Step into my office, but please don’t step on my desk

After years of retrofitting the American office environment, it appears another change is looming. What was old is now new. And much like life, weather, and my weight, nothing remains the same.

When commerce moved from farmland to the corporate world, a new environment for the American worker was designed utilizing acres of small metal desks, lined up in neat rows, monitored by women catering to the men sitting in hard-walled offices with closed doors. I wonder if that’s where the saying “behind closed doors” came from.

With upgraded interior finish technology that included new materials, increased use of equipment such as electric typewriters, personal printers, and other work-use enhancements, employees were herded into mazes of cube farms. Each sported 6-foot walls protecting invaluable personal treasures secured in a 64-square-foot space. Cubicles were the rage. They were reconfigurable, but not really that effective.

Then “they” decided benching was the answer. Since we live in a perceived homogenous world, we could all work elbow to elbow in perfect harmony. Anyone got a Coke?

Fast forward to today and the trend is to landscape a completely open office environment with breakout rooms consisting of poufs, small private spaces, respite rooms, perches, islands, and areas where lounge chairs abound.

All of the office environment designs have served the needed use for the various corporate entities to manage and house people and to push paper through the halls of commerce in an efficient and dependable manner.

Part of the reason for change in any industry, but especially the fashion industry – after all that is exactly what the world of furniture, flooring, and fabric fall under – is to A) create a “must have” emotional desire for the latest, and B), to adapt to increasingly changing technology. Both reasons fill an important need to create continued growth for the manufacturing side and consumer needs.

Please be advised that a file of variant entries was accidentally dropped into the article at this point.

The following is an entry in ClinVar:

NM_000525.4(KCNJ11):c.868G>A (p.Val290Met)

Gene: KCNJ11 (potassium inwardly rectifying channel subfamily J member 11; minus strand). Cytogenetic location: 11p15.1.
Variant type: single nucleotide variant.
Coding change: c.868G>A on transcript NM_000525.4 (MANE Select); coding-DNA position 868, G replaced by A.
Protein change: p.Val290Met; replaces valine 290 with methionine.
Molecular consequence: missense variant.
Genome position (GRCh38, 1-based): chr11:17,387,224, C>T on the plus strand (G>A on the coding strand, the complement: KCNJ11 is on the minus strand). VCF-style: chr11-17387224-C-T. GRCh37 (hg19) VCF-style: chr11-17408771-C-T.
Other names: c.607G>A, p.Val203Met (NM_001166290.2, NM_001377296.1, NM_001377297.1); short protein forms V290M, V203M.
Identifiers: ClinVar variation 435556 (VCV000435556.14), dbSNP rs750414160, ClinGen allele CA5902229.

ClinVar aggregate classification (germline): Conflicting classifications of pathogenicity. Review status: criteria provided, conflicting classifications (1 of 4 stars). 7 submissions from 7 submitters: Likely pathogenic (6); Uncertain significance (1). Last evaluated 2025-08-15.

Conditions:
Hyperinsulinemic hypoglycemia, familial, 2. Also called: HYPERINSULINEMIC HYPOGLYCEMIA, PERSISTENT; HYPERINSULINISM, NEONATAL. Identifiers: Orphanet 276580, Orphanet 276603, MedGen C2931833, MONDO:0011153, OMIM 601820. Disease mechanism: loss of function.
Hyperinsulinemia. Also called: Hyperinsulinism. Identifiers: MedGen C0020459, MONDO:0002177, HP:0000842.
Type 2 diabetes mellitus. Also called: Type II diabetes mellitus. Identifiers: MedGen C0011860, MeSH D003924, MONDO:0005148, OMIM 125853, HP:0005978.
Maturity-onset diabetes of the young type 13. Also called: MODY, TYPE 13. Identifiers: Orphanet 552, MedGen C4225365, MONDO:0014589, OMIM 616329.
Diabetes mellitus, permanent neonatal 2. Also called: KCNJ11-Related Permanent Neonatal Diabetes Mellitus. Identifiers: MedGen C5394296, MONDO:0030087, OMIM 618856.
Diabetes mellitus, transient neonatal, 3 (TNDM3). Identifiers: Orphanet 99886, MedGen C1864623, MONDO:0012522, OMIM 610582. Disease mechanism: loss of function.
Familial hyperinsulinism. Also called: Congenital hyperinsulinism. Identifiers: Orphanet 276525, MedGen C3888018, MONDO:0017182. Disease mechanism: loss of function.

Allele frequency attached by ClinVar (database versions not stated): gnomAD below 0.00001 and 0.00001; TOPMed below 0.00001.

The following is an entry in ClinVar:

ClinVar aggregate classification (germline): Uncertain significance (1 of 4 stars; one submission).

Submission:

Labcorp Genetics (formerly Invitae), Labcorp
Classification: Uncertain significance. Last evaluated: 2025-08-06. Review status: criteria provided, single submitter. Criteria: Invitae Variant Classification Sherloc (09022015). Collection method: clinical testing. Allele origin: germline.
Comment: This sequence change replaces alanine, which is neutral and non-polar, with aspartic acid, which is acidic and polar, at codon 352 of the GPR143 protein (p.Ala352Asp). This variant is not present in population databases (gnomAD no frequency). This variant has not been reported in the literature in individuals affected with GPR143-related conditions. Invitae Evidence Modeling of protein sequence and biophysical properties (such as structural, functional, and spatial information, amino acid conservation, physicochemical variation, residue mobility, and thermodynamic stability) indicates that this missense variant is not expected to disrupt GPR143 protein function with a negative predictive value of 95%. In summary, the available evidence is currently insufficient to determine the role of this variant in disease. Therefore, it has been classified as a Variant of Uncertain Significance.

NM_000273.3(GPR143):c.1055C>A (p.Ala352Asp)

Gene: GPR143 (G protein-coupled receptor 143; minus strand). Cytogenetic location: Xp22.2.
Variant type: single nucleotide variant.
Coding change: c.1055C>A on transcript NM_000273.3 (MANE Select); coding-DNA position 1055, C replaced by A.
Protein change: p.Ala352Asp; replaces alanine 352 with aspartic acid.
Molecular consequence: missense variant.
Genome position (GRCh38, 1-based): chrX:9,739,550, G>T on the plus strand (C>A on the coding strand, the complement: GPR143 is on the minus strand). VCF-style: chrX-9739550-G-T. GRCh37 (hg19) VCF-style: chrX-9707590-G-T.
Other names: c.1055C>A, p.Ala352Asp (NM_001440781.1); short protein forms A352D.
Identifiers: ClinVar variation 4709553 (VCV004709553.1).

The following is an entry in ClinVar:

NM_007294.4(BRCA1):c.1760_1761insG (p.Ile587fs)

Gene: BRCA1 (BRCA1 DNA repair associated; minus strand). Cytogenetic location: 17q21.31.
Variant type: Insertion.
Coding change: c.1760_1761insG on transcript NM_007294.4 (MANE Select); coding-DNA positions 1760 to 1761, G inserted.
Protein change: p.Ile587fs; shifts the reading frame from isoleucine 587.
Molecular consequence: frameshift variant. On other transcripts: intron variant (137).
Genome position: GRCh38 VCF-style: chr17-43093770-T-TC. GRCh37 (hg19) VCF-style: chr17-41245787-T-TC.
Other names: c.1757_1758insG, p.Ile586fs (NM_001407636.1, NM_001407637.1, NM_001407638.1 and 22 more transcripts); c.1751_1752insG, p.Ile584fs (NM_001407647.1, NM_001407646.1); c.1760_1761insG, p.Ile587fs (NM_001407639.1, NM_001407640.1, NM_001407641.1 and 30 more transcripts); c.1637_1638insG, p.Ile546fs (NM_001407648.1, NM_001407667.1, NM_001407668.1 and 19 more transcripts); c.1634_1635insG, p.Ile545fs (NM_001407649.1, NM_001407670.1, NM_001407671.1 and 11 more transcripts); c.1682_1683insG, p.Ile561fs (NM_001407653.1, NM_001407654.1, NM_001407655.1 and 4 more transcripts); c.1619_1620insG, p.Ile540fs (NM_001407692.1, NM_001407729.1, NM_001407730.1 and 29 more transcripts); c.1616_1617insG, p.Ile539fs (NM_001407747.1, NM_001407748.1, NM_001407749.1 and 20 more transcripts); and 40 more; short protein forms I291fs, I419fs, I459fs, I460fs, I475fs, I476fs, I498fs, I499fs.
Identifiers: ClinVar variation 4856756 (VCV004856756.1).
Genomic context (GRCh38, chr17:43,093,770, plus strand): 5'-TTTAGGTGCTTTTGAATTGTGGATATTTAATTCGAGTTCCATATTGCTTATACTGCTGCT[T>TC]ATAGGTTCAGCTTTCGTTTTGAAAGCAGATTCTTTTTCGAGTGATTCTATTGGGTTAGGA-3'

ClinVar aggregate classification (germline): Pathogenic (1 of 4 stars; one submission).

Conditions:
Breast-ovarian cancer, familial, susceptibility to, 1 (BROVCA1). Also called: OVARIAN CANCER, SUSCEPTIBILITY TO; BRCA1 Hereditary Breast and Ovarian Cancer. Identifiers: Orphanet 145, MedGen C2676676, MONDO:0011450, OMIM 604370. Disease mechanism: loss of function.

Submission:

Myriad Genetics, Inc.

Hire a knowledgeable designer, Iconic Design Studio, who understands the financial ramifications for incorrect specifications and don’t purchase anything directly from China. Many products are produced in China, and that’s fine. However, to protect your investment and sanity, purchase from a reputable dealer who will stand behind the product when it breaks down. Listen to your designer and/or dealer when they say don’t spend your money on Chinese products that looks good at time of purchase but will not stand the test of time.

So, here’s the bottom line. There is no panacea when it comes to desking or life. What the world focuses on may not be what your focus should be. Stand on your own needs and be bold in your desire to offer the most efficient and practical desking and collaboration resources available to you and your people.

Apply logic and common sense when making office furniture decisions. And be aware your decisions will significantly impact your return on investment.

Kelli Berry, Principal of Iconic Design Studio, has more than 40 years of experience working in large hospitals and the corporate world to provide accurate specifications for interior finish products.

#FFE #furniture #corporateinteriordesign #healthcaredesign #hospitaldesign #iconicdesignstudio #kelliberry #phoenixinteriordesigners #commercialinteriordesigners #phoenixcommercialinteriordesigners

Featured Posts
Recent Posts
Search By Tags
No tags yet.
Follow Us
  • Facebook Basic Square
  • Twitter Basic Square
  • Google+ Basic Square

© 2015 by ids
created with integrity

iconic design studio

15455 n. greenway hayden loop


scottsdale, arizona 85260